More on Rotational Grazing

Our rotational grazing system as settled into a pleasing routine, understood by both humans and animals.  With the addition of our new flock of Royal White sheep, we found that each small paddock is grazed much faster than the four days it took with fewer animals.  Who could have predicted such a thing?

The beauty of the rotational grazing is that it doesn’t matter – we just move them more often.  Constant monitoring is teaching us a lot about our animals – which types of grasses they like best for example.  When moved to a new paddock, they will initially explore, grabbing a bite here and there as they go.  Once they have become familiar with the space, they’ll settle down to graze in earnest, cropping favorite grasses low to the ground quickly.  By the second night they are eating the grasses that are edible but less preferred.  Most paddocks have been grazed thoroughly after 48 hours these days and they let me know when they think it is time to move, by standing and bellowing at me whenever they see me.  If I agree with them (and generally I do), I get out the back-up fence, set up a new paddock (which takes about 20 minutes), fill a new bucket of water, and then open the fence between the old and new paddocks.  They watch me work, bellowing encouragement (or so I like to believe – in reality I’m sure I’m being told to “Hurry up, Wench”) and when I move to let them through, they are quick to run into the new area and start exploring.

Having secured them in the new paddock, I take down the old fence and then mow the area.  This is to cut down grasses and weeds they won’t eat.  Our hope is that over time, by cutting down what they won’t eat, we will allow the grasses they do eat to out-compete the weeds, improving our pastures, at the same time we are controlling parasites by the frequent moves.

The difference between the ungrazed area in the foreground, and a paddock where 10 sheep and 4 goats have spent 48 hours, is astounding

The difference between the ungrazed area in the foreground, and a paddock where 10 sheep and 4 goats have spent 48 hours, is astounding.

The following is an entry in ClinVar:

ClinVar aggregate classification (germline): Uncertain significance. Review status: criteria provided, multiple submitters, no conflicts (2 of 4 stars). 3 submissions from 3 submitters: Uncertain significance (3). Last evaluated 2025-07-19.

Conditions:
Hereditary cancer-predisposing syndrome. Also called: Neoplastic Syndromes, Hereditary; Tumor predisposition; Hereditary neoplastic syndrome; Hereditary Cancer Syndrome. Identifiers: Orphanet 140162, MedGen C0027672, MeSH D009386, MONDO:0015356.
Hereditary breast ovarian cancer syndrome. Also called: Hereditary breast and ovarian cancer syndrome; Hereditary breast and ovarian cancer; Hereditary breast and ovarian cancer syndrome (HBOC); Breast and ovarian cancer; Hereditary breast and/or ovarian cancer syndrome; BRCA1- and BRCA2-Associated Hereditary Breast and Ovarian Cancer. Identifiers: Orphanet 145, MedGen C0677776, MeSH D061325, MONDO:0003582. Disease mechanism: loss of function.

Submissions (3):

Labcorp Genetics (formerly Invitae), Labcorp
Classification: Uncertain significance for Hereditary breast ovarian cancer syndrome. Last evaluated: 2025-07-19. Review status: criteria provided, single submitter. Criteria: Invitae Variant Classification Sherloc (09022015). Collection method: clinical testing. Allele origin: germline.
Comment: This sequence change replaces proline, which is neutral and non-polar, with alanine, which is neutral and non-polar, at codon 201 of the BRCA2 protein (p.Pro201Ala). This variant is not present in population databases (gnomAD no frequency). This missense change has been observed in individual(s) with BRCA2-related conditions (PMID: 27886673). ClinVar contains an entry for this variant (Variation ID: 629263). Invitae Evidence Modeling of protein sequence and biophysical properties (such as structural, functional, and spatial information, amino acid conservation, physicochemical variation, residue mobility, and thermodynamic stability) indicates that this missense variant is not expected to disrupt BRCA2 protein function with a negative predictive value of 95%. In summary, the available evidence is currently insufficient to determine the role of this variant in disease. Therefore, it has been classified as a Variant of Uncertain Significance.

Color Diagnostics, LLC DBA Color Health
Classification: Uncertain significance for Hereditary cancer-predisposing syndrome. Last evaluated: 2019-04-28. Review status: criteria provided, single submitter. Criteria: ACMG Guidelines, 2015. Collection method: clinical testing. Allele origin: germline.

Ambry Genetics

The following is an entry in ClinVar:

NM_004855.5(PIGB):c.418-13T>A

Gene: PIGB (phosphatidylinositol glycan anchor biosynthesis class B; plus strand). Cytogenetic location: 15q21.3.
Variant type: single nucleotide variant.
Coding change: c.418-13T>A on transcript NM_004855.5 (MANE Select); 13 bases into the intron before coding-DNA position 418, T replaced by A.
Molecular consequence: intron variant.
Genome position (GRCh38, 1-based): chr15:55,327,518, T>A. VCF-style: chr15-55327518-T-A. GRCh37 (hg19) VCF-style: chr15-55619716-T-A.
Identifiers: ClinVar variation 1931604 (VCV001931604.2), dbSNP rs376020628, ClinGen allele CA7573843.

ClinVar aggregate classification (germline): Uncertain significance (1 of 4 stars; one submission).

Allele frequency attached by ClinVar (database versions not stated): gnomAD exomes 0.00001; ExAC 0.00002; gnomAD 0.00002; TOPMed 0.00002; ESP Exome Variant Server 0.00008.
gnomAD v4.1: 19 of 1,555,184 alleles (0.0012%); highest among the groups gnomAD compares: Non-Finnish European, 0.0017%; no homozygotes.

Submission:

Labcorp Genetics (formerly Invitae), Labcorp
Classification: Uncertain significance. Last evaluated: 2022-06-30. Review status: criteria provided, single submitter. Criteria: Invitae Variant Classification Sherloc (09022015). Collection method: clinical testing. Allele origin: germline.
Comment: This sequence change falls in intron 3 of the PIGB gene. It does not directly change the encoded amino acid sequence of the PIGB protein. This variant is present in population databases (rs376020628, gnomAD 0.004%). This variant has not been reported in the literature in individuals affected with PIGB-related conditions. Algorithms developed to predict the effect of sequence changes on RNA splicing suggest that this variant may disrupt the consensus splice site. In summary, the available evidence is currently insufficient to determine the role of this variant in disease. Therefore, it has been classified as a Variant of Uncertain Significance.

Standing within the old paddock and looking toward an area not yet grazed. The line between the two is easy to see

Standing within the old paddock and looking toward an area not yet grazed. The line between the two is easy to see.

Last, our old friends, the dung beetles. 12 hours before this photo was taken, this was a pile of poop. Overnight it was transformed into a pile of dirt - and was one of many found in the old paddock the day after we moved them. We are thrilled to have them, knowing that by desiccating the pile of poop, they are rendering it inhospitable to parasite eggs and larva

Last, our old friends, the dung beetles. 12 hours before this photo was taken, this was a pile of poop. Overnight it was transformed into a pile of dirt – and was one of many found in the old paddock the day after we moved them. We are thrilled to have them, knowing that by desiccating the pile of poop, they are rendering it inhospitable to parasite eggs and larva.

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2 thoughts on “More on Rotational Grazing

  1. I really enjoyed this post – it does sound like a bit of work, but the pay offs are so huge! Hope your weather is being co-operative with all your growing and raising animal projects.

  2. Pingback: The Rickshaw | Self-Sufficiency and Assorted Hijinks

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